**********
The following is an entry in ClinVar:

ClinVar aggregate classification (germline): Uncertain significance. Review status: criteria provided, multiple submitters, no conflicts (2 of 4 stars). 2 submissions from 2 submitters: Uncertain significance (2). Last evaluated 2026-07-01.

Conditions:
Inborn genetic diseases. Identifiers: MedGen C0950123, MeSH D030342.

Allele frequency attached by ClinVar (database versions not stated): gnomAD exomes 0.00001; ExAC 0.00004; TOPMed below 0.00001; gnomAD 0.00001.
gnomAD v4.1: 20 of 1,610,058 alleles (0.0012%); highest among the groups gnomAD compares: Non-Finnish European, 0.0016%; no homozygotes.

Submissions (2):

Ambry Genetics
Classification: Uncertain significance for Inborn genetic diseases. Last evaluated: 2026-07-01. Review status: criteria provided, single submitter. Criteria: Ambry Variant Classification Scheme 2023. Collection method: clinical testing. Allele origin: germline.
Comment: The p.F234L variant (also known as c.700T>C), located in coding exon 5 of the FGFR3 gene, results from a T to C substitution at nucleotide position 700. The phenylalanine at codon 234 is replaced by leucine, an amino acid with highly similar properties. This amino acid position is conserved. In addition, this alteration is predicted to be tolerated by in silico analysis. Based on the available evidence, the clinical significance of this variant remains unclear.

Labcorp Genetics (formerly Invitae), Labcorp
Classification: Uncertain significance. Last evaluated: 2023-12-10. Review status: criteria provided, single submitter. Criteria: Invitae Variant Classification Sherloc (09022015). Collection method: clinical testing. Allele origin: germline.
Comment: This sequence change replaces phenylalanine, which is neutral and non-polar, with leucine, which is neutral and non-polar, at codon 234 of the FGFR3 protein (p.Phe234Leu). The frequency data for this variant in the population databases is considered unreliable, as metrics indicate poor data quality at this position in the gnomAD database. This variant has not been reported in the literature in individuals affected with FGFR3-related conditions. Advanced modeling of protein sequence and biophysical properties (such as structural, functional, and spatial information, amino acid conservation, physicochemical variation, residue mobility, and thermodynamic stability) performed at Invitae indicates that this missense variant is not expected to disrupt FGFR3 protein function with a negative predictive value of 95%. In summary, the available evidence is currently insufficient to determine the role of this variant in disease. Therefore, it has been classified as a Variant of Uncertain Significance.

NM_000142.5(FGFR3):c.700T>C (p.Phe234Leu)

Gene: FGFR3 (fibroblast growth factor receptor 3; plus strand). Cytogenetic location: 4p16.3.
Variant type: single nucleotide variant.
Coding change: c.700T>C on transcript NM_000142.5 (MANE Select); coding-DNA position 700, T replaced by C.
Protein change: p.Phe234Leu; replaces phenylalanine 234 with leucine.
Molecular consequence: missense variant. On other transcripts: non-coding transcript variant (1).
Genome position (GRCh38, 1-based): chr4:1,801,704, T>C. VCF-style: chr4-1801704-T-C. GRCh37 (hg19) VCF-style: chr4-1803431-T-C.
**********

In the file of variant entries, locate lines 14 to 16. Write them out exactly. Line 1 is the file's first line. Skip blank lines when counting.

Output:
NM_000142.5(FGFR3):c.700T>C (p.Phe234Leu)

Gene: FGFR3 (fibroblast growth factor receptor 3; plus strand). Cytogenetic location: 4p16.3.
Variant type: single nucleotide variant.